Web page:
United States District Court, N.D. California, San Jose Division
AMENDED ORDER GRANTING DEFENDANT'S MOTION TO
DISMISS UNDER FEDERAL RULE OF CIVIL PROCEDURE 12(B)(1) RE:
DKT. NO. 49
J. DAVILA UNITED STATES DISTRICT JUDGE.
order amends the previous order, see Dkt. 63, in that it
removes the previous dismissal with prejudice.
Defendant's motion to dismiss is GRANTED
without prejudice. See Hampton v. Pac. Inv. Mgmt. Co.
LLC, 869 F.3d 844, 846 (9th Cir. 2017)
(“Dismissals for lack of subject-matter jurisdiction,
on the other hand, must be without prejudice, because a lack
of jurisdiction deprives the dismissing court of any power to
adjudicate the merits of the case.”).
the Court is Defendant We (Shanghai) Technology's motion
to dismiss for lack of subject-matter jurisdiction (Fed. R.
Civ. P. 12(b)(1)) and failure to state a claim upon which
relief can be granted (Fed. R. Civ. P. 12(b)(6)). Motion to
Dismiss (“Mot.”), Dkt. 49. Defendant argues this
Court lacks subject matter jurisdiction because the case is
moot. This Court agrees and GRANTS
Defendant's 12(b)(1) motion and does not reach the
correlative 12(b)(6) motion.
an American corporation, provides coworking services around
the world under its “WE Marks.” Complaint
(“Compl.”) ¶¶ 1, 9, Dkt. 1. Defendant,
a Chinese company, provides similar coworking services in
China. See Id. ¶ 4. In May 2018, Defendant
announced a “grand opening” of its first U.S.
coworking location at 755 Sansome Street in San Francisco,
California. Id. ¶¶ 4-5. Following this
announcement, Defendant's “We” marks were
put on the walls of the Sansome location and in other
promotional materials. Id. ¶ 29. Defendant
promoted the San Francisco coworking space on several pages
of its website, which showed images of the space and featured
“We” marks. Id. ¶ 33. Plaintiff,
concerned that consumers would confuse its brand-name
“WeWork” with Defendant's name “We,
” initiated this trademark infringement action to
enjoin Defendant from using “We” marks in the
United States, including on websites and social media
platforms accessible in the United States. Id.
¶ 3, p. 18 (stating prayer for relief). Plaintiff also
sought monetary damages. Id. Plaintiff brought this
case against five defendants, id. ¶ 10- 14, two
remain: Defendant We and Defendant WePlus USA LLC, a
California limited liability company. The motion before the
court at hand is brought only by
Defendant We. See Mot. at 1.
Defendant was engaged in discussions with Shanghai Lingang
Economic Development Group to lease the ground floor of 755
Sansome Street in San Francisco for 5 years with an express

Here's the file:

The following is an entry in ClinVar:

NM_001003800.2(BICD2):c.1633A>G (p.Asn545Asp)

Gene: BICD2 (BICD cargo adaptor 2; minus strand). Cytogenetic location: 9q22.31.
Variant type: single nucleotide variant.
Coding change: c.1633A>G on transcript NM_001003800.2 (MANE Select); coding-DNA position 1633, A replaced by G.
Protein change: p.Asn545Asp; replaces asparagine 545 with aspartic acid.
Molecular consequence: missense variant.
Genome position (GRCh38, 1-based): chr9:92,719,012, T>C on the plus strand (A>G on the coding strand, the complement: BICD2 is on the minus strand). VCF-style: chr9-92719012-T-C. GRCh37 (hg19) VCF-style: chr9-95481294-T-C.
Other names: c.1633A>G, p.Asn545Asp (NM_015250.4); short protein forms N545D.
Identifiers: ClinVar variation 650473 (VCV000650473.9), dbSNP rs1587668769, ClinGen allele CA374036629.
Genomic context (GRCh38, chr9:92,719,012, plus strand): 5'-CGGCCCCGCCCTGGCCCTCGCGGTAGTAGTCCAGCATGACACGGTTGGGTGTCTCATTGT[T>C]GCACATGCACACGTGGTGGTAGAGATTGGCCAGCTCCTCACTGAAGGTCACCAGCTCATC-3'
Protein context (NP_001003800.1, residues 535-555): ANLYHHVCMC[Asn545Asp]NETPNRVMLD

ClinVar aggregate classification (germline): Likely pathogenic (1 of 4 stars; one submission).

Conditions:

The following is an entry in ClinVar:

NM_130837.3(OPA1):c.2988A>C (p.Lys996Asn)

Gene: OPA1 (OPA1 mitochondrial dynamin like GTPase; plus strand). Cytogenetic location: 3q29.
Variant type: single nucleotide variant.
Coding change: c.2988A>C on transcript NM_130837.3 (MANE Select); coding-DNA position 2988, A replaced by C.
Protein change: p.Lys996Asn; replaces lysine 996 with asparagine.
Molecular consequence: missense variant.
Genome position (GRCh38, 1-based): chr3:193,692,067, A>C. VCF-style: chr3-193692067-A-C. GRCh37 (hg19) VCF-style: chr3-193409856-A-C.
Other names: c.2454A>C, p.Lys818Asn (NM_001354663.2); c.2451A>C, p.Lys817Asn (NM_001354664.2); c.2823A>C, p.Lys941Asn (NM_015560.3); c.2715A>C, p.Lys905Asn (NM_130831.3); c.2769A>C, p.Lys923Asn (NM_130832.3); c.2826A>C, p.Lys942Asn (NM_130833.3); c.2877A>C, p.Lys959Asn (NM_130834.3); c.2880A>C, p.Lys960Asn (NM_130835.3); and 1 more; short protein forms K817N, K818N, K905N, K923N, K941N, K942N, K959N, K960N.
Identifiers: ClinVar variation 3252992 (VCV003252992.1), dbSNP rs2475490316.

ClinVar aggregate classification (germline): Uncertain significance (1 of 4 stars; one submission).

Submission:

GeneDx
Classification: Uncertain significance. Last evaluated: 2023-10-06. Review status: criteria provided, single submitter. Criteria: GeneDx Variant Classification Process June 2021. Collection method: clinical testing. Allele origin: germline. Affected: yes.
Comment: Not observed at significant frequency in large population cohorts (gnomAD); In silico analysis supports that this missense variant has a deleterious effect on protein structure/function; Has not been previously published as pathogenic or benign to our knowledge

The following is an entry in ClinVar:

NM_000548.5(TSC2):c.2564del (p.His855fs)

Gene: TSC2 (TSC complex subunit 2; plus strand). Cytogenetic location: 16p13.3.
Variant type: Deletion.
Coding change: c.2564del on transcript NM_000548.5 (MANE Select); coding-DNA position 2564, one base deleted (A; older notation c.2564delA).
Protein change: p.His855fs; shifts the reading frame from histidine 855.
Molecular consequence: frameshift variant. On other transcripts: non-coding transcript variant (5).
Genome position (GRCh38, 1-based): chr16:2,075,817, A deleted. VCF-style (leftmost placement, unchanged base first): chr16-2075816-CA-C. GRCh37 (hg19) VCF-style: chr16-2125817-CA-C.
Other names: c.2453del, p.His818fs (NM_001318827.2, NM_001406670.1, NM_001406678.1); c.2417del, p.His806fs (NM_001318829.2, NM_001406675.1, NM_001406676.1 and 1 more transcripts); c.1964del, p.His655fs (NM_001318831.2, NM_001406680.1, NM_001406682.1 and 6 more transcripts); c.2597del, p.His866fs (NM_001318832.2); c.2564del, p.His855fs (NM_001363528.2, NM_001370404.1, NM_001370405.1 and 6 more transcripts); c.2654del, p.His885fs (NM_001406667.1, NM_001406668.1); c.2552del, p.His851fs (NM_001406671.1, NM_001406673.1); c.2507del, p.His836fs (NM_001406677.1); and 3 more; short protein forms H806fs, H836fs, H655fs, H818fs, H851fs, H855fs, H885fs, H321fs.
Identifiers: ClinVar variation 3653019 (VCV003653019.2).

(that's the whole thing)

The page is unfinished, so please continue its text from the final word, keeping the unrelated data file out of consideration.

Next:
right to sublet office space and meeting rooms to the public.
Mot. at 3; Declaration of Allen Lau in Support of Motion to
Dismiss (“Lau Decl.”) ¶ 7, Dkt. 49. These
discussions, however, never resulted in an actual lease of
the space and Defendant never operated out of the space. Lau
Decl. ¶ 9; cf. Compl. ¶ 29 (“[T]here
are no employees or customers at this location”). Thus,
no lease or rental agreements relating to the use of the San
Francisco, or any other location were ever operative. Lau
Decl. ¶ 10.
“there is no possibility that We Shanghai will open an
office at 755 Sansome Street in the future” because the
owners of the building have agreed to a consent injunction
that they will not use any “We” trademarks,
names, or logos in the United States. Mot. at 3; see
also Consent Order and Partial Dismissal of Shanghai
Lingang Economic Development (“Consent Order”),
Dkt. 36. Additionally, Plaintiff has since leased the entire
755 Sansome building, further preventing Defendant from
leasing the space. Mot. at 3; see also Lau Decl.
¶ 11, Ex. C. The “We” mark no longer
appears at the 755 Sansome Street. Declaration of Xinyi Yang
in Support of Motion to Dismiss (“Yang Decl.”)
¶ 3-8, Dkt. 49.
Defendant never opened a San Francisco location and
“has abandoned any plans to do so in the United States
using its ‘We' mark.” Lao Decl. ¶ 8. It
has since removed all references of the San Francisco
location from its website. Declaration of Jeffrey Z.Y. Liao
in Support of Motion to Dismiss (“Liao Decl.”)
¶¶ 2-8. Further, Defendant is not engaged in any
discussions regarding the opening of any such locations. Lao
Decl. ¶ 8.
asks this Court to take judicial notice of eight documents,
which relate to its motion to dismiss. Request for Judicial
Notice (“Req. Jud. Not.”), Dkt. 50. Because this
Court does not address the 12(b)(6) motion, it only analyzes
those requests applicable to the 12(b)(1) motion;
specifically, those that resolve whether Defendant is
affiliated with WePlus USA (Requests 1-4, Ex. 1).
may take judicial notice under Federal Rule of Evidence 201.
Khoja v. Orexigen Therapeutics, Inc., 899 F.3d 988,
998 (9th Cir. 2018). Rule 201 permits a court to take
judicial notice of an adjudicative fact “not subject to
reasonable dispute, ” that is “generally
known” or “can be accurately and readily
determined from sources whose accuracy cannot reasonably be
questioned.” Fed.R.Evid. 201(b).
1-4, Ex. 1, address information found on the California
Secretary of State website and/or “PDF” documents
downloaded from the site. Req. Jud. Notice. at 2-3. These
requests pertain to publicly available documents, not subject
to reasonable dispute, whose accuracy cannot be questioned.
See Diaz v. Intuit, Inc., 2018 WL 2215790, at *3
(N.D. Cal. May 15, 2018) (“Publically accessible
websites and news articles are ...